by Ella Malone, concussion recovery advocate
Part 1  –  Part 2  –  Part 3  –  Part 4

The day every sports player dreads is they day they hear their time as an athlete is over. For many, it means they can no longer engage in the sports they love. But if a player’s career is cut short because of a concussion, there is a positive trade-off–one that’s far more important than staying on for another season. By hanging up your jersey, you are protecting your brain from further, and possibly life-altering, damage.

Why hang up the jersey after a concussion? To avoid having another one! Repeat concussions can decrease a person’s quality of life when the resulting symptoms accumulate as post-concussive syndrome (PCS).  Headaches, dizziness, fatigue, insomnia, loss of concentration and memory, blurred vision, and sensitivity to light and sound are all aspects of PCS that may drastically reduce a person’s ability to complete the most basic tasks of daily living. On top of that, cognitive impairments and behavioral/personality changes make a PCS sufferer’s internal experience unfamiliar and distressing–it can sometimes feel like they have “someone else’s brain.” These disorienting symptoms may last months or even years after the initial concussion has taken place.

This picture is of the seniors on my high school team. I’m in the middle (with no jersey)–I managed Varisty for two years when I couldn’t play. My teammates from left to right:  Selena Beller, Alexis Bach, and McKailey Lyndaker. (Photo from

According to the Brain Injury Association of America, if  symptoms persist or worsen in the two to three weeks after a concussion, it’s time to be referred to a concussion specialist. Improper treatment and management can result in a slower recovery time, and returning to normal activity too quickly puts your brain at risk.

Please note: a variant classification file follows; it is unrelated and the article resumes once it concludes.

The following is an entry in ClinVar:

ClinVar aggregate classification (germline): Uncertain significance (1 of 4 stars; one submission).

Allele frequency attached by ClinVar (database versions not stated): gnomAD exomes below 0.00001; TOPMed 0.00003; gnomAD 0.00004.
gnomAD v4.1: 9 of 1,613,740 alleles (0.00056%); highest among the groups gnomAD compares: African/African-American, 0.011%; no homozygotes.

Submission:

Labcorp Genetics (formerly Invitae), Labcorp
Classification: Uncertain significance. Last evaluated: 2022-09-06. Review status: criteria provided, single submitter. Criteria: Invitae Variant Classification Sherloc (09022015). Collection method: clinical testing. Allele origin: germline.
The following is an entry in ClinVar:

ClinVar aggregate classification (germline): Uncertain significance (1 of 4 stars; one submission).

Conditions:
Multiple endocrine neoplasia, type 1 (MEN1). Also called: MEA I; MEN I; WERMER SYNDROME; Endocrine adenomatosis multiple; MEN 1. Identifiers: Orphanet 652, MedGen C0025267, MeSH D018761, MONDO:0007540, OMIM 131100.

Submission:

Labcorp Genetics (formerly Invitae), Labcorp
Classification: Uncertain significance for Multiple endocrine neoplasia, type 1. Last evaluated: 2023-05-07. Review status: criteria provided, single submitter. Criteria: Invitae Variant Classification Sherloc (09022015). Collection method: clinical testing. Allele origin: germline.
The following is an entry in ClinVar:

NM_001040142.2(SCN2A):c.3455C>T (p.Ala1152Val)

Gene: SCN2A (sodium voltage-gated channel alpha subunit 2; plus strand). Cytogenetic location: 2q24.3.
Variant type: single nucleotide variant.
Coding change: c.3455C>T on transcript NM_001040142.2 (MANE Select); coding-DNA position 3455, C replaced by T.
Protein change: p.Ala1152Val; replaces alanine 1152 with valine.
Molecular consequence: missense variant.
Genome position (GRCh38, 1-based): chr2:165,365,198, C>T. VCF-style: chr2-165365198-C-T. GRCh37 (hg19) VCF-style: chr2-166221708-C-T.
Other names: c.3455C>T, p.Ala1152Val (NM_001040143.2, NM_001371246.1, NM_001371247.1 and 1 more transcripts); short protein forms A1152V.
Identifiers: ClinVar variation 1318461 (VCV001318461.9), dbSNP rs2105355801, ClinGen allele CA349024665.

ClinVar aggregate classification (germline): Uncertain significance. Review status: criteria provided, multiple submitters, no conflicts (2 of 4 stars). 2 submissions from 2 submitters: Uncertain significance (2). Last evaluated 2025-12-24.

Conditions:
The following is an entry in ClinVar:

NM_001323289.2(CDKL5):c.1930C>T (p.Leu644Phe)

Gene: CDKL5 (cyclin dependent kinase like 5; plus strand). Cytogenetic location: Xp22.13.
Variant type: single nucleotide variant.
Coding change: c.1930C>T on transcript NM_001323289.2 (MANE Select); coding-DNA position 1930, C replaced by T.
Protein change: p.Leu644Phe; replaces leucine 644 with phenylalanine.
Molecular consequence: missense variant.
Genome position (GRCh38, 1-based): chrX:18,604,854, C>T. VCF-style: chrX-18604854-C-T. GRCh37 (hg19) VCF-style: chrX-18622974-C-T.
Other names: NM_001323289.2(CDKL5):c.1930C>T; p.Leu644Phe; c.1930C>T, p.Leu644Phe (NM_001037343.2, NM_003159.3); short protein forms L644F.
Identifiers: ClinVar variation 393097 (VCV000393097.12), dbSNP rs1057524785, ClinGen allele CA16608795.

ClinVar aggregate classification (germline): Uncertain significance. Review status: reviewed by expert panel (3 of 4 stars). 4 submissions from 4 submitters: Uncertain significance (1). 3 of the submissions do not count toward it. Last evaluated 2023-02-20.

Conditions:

My story is an perfect example of this–my doctors even admit that I suffer from daily symptoms three and half years later because they mishandled my case. I was pushed back to school too soon and had inadequate rest during my recovery. The backlash of this was an exacerbation of my symptoms that caused me to miss three months of school, then half days for a number of months.

Are you willing to take a gamble that you probably won’t have another concussion, and thinking “why worry about PCS?” Like so many things in life, seemingly-insignificant bumps and bruises can add up to a major problem. Continual hits to the head may result in long-lasting neurological and brain damage, including the chronic traumatic encephalopathy (CTE) you may have seen recently in news surrounding the NFL. These hits can be so small that they go unnoticed, undetected, and do not classify as concussions; however, they can be just as dangerous if they’re exacerbating an initial injury. You could almost say these “minor” bumps are… silent but deadly.

When is enough enough? That is for you and your doctor to determine. The main question to consider is what the consequences of continuing to play could be, both in the short and long term. Which is more beneficial, playing the sport and continually causing brain damage or retiring your jersey before the brain damage you already have becomes worse?



My advice is this: if you or someone you know has lingering symptoms from a concussion, ask your primary care or neurologist about a referral to a concussion specialist or clinic. Listen to these experts and get the rest you need, even if this has to mean it’s time retire from sports. The potential brain damage isn’t worth it.

Please share this post and help COVD spread awareness for Brain Injury Awareness Month! Thank you for reading my messages this month and play safe!